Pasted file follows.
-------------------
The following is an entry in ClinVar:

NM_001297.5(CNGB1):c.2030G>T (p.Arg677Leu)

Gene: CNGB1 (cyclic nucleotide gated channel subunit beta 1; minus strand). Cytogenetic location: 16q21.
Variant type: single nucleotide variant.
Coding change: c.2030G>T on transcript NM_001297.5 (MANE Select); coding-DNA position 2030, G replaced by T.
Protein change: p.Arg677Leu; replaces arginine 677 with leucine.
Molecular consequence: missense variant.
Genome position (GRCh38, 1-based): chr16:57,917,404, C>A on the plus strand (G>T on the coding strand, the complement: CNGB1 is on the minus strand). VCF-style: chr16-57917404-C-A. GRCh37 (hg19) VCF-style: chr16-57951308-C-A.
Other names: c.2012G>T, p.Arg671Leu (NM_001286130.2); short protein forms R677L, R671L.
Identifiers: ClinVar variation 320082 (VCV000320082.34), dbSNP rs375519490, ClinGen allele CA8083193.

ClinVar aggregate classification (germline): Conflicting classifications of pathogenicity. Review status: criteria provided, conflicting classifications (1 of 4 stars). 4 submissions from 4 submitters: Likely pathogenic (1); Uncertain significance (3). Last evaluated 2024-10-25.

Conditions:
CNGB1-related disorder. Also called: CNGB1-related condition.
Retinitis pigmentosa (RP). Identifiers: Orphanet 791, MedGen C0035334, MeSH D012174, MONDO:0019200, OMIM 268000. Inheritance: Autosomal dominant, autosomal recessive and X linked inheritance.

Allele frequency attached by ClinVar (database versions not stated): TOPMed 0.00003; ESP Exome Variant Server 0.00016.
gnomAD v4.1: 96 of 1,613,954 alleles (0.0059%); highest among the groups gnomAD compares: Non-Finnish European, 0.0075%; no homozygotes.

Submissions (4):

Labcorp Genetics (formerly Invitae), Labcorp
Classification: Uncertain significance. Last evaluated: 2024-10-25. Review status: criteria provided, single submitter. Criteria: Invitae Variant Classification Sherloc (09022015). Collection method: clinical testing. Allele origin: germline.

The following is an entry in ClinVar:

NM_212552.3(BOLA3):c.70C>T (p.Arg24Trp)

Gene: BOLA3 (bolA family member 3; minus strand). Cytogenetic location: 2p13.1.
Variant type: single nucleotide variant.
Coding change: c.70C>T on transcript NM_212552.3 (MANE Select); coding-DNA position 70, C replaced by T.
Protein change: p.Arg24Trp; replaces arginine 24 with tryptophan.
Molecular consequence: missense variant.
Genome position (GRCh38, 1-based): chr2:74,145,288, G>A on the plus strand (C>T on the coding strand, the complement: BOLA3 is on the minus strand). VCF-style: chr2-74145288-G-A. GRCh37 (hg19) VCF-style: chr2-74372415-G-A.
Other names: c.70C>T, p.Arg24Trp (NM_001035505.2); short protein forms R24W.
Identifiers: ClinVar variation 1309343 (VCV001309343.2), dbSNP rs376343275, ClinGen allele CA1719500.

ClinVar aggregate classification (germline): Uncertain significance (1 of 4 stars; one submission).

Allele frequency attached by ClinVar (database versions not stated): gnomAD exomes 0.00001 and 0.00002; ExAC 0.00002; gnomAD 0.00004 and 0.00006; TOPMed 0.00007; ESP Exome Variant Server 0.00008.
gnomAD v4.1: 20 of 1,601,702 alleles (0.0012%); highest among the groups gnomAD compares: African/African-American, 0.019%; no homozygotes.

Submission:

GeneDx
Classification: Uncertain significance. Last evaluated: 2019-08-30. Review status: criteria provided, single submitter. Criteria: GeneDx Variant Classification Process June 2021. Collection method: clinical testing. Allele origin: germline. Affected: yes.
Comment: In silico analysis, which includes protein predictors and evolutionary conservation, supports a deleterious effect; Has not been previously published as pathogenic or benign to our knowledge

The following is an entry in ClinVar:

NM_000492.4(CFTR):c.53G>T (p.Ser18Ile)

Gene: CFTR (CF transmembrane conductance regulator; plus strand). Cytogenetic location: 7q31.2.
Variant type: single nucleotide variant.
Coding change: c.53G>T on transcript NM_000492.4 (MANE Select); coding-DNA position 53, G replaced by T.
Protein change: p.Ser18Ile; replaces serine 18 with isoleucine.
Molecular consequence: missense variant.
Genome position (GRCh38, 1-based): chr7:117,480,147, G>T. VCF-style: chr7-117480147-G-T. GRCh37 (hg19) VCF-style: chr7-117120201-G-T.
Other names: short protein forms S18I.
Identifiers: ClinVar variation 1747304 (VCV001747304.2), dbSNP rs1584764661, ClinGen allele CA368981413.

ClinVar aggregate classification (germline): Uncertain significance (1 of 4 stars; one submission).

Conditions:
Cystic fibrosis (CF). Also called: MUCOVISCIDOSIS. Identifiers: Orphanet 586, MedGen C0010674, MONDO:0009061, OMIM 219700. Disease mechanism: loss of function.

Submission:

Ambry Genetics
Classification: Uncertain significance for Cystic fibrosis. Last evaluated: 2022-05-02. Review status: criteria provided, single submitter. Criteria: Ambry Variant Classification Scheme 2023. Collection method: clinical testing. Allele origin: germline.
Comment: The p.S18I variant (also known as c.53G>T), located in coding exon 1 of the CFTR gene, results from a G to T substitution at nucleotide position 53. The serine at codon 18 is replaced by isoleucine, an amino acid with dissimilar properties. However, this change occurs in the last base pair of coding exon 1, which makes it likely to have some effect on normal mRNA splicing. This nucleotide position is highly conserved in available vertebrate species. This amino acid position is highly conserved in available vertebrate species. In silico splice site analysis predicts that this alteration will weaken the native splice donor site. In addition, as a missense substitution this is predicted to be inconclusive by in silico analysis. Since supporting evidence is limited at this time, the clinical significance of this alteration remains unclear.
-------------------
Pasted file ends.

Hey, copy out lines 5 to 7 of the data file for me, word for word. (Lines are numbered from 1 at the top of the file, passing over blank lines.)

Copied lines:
Coding change: c.2030G>T on transcript NM_001297.5 (MANE Select); coding-DNA position 2030, G replaced by T.
Protein change: p.Arg677Leu; replaces arginine 677 with leucine.
Molecular consequence: missense variant.